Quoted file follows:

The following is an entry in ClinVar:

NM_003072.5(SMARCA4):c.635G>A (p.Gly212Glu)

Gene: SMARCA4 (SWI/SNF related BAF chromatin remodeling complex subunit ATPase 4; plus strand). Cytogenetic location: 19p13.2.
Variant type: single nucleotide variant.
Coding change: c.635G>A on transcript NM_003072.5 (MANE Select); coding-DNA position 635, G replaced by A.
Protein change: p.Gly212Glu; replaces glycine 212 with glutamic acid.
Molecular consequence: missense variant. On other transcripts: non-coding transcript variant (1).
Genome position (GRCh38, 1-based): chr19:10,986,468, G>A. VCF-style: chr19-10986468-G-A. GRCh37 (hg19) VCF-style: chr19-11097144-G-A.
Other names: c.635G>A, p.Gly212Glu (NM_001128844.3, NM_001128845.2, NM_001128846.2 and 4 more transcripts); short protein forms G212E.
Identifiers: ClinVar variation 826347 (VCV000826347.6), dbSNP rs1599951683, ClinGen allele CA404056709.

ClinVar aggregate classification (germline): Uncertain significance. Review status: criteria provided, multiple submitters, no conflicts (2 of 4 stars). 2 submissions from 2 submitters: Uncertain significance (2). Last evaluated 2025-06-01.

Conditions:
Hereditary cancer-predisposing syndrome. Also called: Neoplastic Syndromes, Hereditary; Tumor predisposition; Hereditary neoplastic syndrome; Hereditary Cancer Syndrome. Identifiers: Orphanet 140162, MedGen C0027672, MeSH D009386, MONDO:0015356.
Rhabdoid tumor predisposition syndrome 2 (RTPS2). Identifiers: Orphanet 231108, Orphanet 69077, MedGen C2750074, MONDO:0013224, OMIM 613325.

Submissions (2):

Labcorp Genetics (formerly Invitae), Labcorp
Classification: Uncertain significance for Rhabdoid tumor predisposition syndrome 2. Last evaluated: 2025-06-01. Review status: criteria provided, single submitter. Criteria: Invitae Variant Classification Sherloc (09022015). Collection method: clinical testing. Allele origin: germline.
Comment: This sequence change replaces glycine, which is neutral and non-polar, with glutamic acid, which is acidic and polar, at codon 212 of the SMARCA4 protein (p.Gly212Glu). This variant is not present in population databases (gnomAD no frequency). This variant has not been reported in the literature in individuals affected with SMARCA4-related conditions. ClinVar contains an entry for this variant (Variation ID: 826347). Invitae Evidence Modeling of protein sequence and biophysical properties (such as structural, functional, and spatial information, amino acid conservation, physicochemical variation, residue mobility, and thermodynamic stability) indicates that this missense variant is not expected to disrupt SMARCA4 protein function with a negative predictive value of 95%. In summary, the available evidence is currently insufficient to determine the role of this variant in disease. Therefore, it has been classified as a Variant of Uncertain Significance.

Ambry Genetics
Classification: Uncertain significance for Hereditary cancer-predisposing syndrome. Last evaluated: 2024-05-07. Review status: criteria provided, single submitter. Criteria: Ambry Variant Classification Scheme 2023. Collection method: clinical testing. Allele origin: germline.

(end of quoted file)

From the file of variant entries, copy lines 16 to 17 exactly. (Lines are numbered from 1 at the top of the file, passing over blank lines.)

Labcorp Genetics (formerly Invitae), Labcorp
Classification: Uncertain significance for Rhabdoid tumor predisposition syndrome 2. Last evaluated: 2025-06-01. Review status: criteria provided, single submitter. Criteria: Invitae Variant Classification Sherloc (09022015). Collection method: clinical testing. Allele origin: germline.